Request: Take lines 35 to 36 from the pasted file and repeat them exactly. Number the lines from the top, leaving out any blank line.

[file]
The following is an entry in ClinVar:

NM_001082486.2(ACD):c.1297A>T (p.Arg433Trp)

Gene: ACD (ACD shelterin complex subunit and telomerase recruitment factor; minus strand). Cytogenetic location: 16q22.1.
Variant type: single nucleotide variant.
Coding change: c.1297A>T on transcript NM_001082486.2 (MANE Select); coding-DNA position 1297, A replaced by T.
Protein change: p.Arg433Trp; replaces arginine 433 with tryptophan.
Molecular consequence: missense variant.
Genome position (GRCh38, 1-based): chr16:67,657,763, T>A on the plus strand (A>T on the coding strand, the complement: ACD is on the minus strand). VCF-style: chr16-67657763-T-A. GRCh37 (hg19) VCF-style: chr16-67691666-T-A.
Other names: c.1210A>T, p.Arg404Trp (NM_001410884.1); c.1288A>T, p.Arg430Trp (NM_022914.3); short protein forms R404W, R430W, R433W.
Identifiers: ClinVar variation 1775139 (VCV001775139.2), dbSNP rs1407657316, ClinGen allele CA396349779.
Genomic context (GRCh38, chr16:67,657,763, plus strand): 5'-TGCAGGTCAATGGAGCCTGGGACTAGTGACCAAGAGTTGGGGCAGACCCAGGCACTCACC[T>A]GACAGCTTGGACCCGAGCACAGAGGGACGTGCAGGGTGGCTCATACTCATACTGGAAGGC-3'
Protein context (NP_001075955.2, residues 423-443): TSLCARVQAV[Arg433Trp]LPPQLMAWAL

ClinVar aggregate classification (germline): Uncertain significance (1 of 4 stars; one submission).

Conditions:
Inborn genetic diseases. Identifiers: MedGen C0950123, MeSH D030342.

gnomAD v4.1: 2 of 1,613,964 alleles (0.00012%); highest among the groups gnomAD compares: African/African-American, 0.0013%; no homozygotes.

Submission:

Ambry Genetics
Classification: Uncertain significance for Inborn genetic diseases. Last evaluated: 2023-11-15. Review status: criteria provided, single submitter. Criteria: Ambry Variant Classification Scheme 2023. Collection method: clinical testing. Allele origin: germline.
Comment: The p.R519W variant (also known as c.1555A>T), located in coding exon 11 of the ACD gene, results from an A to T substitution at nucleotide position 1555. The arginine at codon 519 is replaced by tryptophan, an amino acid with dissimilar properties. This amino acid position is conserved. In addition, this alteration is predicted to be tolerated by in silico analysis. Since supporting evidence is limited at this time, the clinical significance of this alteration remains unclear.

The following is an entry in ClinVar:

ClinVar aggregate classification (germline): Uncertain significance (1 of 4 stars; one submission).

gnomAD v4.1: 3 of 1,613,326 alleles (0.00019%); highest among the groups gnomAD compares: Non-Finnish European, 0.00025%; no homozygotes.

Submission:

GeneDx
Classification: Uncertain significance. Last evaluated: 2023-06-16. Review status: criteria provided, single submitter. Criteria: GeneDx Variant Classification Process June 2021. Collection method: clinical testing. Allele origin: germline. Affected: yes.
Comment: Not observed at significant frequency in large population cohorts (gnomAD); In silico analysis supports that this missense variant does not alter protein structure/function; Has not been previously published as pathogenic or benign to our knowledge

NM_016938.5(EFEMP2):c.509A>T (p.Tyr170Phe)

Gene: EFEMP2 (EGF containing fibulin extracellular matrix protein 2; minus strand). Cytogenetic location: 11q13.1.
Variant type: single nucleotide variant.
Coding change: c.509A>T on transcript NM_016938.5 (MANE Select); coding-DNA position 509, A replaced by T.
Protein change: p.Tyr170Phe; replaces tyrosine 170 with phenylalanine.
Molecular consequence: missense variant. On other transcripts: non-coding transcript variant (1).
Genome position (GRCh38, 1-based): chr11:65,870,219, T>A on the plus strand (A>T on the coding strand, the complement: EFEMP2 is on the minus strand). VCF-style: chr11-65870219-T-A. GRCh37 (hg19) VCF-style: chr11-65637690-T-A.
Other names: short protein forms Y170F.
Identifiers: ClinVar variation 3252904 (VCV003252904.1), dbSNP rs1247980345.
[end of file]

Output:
Other names: short protein forms Y170F.
Identifiers: ClinVar variation 3252904 (VCV003252904.1), dbSNP rs1247980345.